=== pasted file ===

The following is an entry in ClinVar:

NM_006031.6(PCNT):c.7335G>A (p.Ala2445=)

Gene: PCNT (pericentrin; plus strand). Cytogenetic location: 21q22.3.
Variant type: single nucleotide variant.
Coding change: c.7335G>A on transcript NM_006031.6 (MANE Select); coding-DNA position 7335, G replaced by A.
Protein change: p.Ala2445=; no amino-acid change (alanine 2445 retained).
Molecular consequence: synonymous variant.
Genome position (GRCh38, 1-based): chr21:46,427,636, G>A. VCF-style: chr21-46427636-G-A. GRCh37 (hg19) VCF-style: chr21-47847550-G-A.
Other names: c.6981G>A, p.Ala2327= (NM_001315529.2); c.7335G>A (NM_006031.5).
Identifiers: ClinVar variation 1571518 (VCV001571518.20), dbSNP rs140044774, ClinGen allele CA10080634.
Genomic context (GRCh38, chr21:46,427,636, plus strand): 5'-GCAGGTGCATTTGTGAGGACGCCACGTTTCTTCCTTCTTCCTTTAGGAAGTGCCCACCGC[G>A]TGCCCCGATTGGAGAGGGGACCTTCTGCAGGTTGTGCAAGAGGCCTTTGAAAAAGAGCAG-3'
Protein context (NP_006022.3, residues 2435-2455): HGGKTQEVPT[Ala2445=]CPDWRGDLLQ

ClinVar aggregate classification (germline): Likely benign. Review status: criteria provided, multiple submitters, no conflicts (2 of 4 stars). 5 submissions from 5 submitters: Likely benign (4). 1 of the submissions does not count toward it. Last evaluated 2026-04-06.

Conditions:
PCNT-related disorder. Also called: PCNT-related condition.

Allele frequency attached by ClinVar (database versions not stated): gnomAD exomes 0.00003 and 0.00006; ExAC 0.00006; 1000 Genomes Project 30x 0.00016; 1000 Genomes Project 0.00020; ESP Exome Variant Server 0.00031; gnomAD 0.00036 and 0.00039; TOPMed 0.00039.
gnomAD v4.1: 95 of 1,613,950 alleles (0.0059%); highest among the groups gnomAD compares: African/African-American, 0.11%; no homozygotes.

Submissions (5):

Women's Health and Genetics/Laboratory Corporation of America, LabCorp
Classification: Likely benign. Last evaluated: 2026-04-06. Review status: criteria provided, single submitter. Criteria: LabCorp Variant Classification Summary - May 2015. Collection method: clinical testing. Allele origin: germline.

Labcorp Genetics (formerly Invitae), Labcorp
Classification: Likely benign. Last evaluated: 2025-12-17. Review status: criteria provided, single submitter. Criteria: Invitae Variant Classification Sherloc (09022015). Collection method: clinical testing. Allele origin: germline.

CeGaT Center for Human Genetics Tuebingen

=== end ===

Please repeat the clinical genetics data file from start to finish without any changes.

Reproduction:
The following is an entry in ClinVar:

NM_006031.6(PCNT):c.7335G>A (p.Ala2445=)

Gene: PCNT (pericentrin; plus strand). Cytogenetic location: 21q22.3.
Variant type: single nucleotide variant.
Coding change: c.7335G>A on transcript NM_006031.6 (MANE Select); coding-DNA position 7335, G replaced by A.
Protein change: p.Ala2445=; no amino-acid change (alanine 2445 retained).
Molecular consequence: synonymous variant.
Genome position (GRCh38, 1-based): chr21:46,427,636, G>A. VCF-style: chr21-46427636-G-A. GRCh37 (hg19) VCF-style: chr21-47847550-G-A.
Other names: c.6981G>A, p.Ala2327= (NM_001315529.2); c.7335G>A (NM_006031.5).
Identifiers: ClinVar variation 1571518 (VCV001571518.20), dbSNP rs140044774, ClinGen allele CA10080634.
Genomic context (GRCh38, chr21:46,427,636, plus strand): 5'-GCAGGTGCATTTGTGAGGACGCCACGTTTCTTCCTTCTTCCTTTAGGAAGTGCCCACCGC[G>A]TGCCCCGATTGGAGAGGGGACCTTCTGCAGGTTGTGCAAGAGGCCTTTGAAAAAGAGCAG-3'
Protein context (NP_006022.3, residues 2435-2455): HGGKTQEVPT[Ala2445=]CPDWRGDLLQ

ClinVar aggregate classification (germline): Likely benign. Review status: criteria provided, multiple submitters, no conflicts (2 of 4 stars). 5 submissions from 5 submitters: Likely benign (4). 1 of the submissions does not count toward it. Last evaluated 2026-04-06.

Conditions:
PCNT-related disorder. Also called: PCNT-related condition.

Allele frequency attached by ClinVar (database versions not stated): gnomAD exomes 0.00003 and 0.00006; ExAC 0.00006; 1000 Genomes Project 30x 0.00016; 1000 Genomes Project 0.00020; ESP Exome Variant Server 0.00031; gnomAD 0.00036 and 0.00039; TOPMed 0.00039.
gnomAD v4.1: 95 of 1,613,950 alleles (0.0059%); highest among the groups gnomAD compares: African/African-American, 0.11%; no homozygotes.

Submissions (5):

Women's Health and Genetics/Laboratory Corporation of America, LabCorp
Classification: Likely benign. Last evaluated: 2026-04-06. Review status: criteria provided, single submitter. Criteria: LabCorp Variant Classification Summary - May 2015. Collection method: clinical testing. Allele origin: germline.

Labcorp Genetics (formerly Invitae), Labcorp
Classification: Likely benign. Last evaluated: 2025-12-17. Review status: criteria provided, single submitter. Criteria: Invitae Variant Classification Sherloc (09022015). Collection method: clinical testing. Allele origin: germline.

CeGaT Center for Human Genetics Tuebingen